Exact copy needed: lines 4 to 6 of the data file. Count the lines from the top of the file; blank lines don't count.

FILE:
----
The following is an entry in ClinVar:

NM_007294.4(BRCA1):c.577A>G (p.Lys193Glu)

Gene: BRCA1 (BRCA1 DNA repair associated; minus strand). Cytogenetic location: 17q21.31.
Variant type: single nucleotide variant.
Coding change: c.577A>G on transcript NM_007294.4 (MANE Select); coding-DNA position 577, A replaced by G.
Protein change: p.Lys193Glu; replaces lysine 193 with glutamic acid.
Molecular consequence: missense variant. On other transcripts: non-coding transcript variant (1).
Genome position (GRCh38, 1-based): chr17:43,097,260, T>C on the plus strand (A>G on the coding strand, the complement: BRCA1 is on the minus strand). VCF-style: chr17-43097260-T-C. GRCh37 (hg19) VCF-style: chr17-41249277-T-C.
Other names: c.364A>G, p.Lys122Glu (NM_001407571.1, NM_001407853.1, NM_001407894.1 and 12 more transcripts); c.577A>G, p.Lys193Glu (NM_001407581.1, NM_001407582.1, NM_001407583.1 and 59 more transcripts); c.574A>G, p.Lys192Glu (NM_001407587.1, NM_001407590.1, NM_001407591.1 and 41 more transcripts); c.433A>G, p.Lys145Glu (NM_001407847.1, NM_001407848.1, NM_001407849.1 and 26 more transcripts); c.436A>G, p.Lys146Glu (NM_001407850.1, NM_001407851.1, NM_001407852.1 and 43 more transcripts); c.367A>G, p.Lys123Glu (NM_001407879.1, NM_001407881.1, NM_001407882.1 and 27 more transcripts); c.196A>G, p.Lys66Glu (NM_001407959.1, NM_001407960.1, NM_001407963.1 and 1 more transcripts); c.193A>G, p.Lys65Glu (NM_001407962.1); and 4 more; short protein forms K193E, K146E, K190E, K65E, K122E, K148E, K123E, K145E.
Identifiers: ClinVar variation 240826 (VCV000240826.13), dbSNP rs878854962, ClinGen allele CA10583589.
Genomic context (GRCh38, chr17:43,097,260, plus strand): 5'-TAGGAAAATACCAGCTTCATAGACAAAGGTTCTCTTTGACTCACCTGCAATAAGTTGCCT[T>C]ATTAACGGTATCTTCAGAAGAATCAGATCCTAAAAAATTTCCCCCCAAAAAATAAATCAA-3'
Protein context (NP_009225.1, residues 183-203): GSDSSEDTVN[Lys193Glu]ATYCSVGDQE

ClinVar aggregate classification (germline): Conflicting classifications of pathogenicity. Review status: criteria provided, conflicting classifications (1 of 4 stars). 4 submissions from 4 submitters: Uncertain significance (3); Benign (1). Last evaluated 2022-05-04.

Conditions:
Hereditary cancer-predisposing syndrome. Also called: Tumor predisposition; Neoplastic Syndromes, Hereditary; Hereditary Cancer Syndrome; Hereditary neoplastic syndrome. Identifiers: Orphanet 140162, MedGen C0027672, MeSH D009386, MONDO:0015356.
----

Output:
Variant type: single nucleotide variant.
Coding change: c.577A>G on transcript NM_007294.4 (MANE Select); coding-DNA position 577, A replaced by G.
Protein change: p.Lys193Glu; replaces lysine 193 with glutamic acid.